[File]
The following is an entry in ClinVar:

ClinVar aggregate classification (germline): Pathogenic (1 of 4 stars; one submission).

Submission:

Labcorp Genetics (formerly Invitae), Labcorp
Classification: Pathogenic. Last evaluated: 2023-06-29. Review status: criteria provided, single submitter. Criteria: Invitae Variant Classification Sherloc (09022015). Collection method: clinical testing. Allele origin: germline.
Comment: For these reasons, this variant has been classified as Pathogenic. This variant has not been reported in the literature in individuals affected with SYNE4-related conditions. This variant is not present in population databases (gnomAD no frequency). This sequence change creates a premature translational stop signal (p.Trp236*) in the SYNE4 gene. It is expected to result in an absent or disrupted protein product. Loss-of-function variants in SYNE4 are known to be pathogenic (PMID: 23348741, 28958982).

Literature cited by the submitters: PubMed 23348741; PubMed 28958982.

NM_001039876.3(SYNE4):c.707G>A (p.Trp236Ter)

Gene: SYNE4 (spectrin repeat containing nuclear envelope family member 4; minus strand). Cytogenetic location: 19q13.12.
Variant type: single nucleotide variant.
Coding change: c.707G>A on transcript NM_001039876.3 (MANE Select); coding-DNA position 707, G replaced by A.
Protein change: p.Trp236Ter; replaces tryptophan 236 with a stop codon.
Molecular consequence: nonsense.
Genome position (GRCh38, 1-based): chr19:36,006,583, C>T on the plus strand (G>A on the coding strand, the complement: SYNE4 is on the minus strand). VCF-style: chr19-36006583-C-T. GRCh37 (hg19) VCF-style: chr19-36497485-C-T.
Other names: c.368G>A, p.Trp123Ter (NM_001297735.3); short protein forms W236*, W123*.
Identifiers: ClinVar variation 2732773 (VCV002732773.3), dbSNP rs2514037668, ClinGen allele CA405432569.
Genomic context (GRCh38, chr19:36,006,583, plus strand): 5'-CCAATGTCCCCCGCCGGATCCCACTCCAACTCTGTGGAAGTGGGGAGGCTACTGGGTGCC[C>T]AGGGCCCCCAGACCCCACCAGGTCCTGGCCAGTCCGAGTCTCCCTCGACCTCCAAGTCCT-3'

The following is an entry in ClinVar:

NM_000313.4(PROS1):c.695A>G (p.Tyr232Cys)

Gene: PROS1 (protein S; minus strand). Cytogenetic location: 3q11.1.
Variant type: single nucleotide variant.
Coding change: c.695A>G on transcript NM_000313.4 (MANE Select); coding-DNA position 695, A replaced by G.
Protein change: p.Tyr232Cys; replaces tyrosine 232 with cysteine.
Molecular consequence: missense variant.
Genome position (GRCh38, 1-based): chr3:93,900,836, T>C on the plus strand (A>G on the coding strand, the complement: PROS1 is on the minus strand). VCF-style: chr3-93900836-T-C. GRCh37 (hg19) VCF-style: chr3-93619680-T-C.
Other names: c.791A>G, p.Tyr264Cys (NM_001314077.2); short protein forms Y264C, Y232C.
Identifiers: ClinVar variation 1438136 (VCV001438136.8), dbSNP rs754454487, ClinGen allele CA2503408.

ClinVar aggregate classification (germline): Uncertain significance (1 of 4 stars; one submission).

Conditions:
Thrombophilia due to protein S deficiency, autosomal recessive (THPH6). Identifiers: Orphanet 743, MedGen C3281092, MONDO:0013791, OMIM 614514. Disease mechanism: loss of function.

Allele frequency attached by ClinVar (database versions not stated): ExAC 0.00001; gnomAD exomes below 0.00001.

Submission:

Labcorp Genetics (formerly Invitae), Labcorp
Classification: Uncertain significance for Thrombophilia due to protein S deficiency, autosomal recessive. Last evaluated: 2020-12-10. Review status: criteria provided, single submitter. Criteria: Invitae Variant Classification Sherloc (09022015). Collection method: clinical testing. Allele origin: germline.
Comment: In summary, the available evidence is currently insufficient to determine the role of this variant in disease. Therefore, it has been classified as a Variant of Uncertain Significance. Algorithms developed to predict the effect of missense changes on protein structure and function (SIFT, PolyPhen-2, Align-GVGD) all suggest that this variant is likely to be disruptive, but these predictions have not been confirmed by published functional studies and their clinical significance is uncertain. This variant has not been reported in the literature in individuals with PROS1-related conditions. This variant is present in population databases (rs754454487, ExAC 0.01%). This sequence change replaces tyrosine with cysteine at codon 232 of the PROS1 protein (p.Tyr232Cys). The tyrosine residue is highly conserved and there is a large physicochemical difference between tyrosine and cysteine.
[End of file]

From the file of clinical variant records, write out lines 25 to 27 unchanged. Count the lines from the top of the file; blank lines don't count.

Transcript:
Genome position (GRCh38, 1-based): chr3:93,900,836, T>C on the plus strand (A>G on the coding strand, the complement: PROS1 is on the minus strand). VCF-style: chr3-93900836-T-C. GRCh37 (hg19) VCF-style: chr3-93619680-T-C.
Other names: c.791A>G, p.Tyr264Cys (NM_001314077.2); short protein forms Y264C, Y232C.
Identifiers: ClinVar variation 1438136 (VCV001438136.8), dbSNP rs754454487, ClinGen allele CA2503408.